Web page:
I got a call. Did you see......
A physician was arrested last month in Ft. Lauderdale for trading Oxycodone perscriptions to a criminal informant in exchange for having sex with two women, who I guess turned out to be police officers.
I'm glad to say that I've never worked with Scott Baren Oster. He's not employed by any pain clinic I've worked with and after last month's incident; I doubt if I ever will in the future either. However you may feel about drug use, it is clear that before a physician prescribes a drug, s/he needs to take some sort of patient history and perform at least a rudimentary examination and have some meaningful information before reaching for the prescription pad.
If the allegations against Dr. Oster hold up, then this is a doctor we won't miss.
Usually it's the patients we have to look out for in the pain management practice. Usually, you don't have to worry about a doctor even thinking about doing what Scott Oster is alleged to have done. Trading sex for Oxycodone pill prescriptions in a hotel room; what in the world was he thinking? Why was he willing to risk a 25 year sentence for drug trafficking over a fleeting hour or two of carnal pleasure? Probably because it never crossed his mind that he'd be arrested. It never occurred to him that he'd have to spend a fortune to keep his license if anyone knew about his habit of bartering medical services for sexual services.
Doctors like Oster add to the perception that all pain management physicians will act this way. It's a perception that honest, reputable pain managers don't need. How long will it take before Florida revokes Oster's license? Hard to tell, there's a back log of complaints. Florida is still working on the raids from February of this year.
I saw this in the news on the day it happened and was angry and disgusted that a doctor would do this. Then, I mentioned it to a lawyer friend and they, being a good lawyer, could see it from either direction. Which leads to questions. Is this as clear cut as the newspapers and television news would have us believe? In the hotel room did Dr. Oster ask the CI where it hurt, how the injury happened and what they've done to alleviate their symptoms? Did Dr. Oster tell the informant what the drugs were meant to do and what the risks and benefits of those drugs are? If he did, then, that makes the State's case murky. If Dr. Oster wrote any of their statements, his observations and what he prescribed on another piece of paper or spoke into his personal recorder, the case is murkier.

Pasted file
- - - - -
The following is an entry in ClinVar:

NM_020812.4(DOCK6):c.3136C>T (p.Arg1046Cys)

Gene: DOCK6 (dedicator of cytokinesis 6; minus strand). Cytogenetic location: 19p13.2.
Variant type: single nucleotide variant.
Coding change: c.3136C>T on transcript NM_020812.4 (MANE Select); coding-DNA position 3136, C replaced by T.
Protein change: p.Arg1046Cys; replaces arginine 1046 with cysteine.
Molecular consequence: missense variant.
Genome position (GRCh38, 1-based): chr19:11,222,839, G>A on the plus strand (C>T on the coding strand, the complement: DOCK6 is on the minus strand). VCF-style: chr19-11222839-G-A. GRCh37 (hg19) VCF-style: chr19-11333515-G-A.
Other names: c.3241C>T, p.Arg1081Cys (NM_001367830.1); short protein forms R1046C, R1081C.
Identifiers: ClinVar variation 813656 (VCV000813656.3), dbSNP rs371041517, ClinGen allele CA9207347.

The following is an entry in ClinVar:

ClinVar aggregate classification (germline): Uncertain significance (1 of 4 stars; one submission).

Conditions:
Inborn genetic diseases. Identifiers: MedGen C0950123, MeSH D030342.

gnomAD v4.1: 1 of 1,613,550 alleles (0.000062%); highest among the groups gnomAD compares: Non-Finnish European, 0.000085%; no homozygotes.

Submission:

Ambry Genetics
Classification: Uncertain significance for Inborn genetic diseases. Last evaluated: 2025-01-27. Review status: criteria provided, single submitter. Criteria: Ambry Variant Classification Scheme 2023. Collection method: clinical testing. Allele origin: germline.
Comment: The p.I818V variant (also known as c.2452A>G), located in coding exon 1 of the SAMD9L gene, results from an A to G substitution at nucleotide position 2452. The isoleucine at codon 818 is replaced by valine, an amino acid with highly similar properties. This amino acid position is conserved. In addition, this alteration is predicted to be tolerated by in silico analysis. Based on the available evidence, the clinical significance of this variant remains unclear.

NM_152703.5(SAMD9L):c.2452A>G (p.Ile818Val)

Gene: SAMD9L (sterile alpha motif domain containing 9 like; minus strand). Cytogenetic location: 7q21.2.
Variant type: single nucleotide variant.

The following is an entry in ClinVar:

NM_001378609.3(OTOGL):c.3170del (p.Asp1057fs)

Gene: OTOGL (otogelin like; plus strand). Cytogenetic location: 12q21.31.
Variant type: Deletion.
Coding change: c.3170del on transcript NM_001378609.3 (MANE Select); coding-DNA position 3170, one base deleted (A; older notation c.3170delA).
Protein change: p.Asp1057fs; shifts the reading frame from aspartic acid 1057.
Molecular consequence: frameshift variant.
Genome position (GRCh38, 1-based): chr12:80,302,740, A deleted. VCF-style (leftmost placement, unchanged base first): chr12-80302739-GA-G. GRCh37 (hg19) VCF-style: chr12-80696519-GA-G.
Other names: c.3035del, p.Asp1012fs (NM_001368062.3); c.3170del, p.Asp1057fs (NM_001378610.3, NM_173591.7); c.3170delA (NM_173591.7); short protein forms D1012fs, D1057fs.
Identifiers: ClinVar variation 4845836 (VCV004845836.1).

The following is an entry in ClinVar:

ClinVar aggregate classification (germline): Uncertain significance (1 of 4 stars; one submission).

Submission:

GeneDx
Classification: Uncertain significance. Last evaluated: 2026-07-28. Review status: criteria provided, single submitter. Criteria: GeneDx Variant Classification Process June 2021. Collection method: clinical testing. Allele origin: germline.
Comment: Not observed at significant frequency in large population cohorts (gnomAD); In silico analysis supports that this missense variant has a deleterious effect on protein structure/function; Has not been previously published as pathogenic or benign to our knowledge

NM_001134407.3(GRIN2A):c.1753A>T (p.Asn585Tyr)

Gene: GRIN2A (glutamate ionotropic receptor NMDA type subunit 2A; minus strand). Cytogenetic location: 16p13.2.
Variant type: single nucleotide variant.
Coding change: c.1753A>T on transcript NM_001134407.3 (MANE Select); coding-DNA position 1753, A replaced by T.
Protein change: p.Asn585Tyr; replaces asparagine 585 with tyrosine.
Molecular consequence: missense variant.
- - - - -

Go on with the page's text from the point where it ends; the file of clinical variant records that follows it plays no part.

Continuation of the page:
Dr. Oster is a licensed physician who is allowed to see patients and write prescriptions for controlled substances pretty much anywhere in Florida. There's no law against medically treating pimps, prostitutes or drug dealers. The problem is with bartering medical services for sexual services. That's not drug trafficking, it's something else. It's the tawdry nature of this that's fueling law enforcement's case. It's an illegal transaction because you can't "sell" sex, but does that amount to drug trafficking? Another thought, who's idea was it to see a doctor in a hotel room and pay for the visit with sex? If it was the doctor's idea, the case is stronger. If it originated with the confidential informant or the officers, then the case just crossed over to the dark side. Chances are the state is banking on the doctor taking a plea deal. Now, would I have given Dr. Oster a green light to see a pimp pain patient in a hotel room and let the pimp pay for is visit with his prostitutes? Uh, that would be a no.
If you're a pain management physician (or any physician for that matter) you have to avoid stupidity. Apparently Dr. Oster didn't get that memo.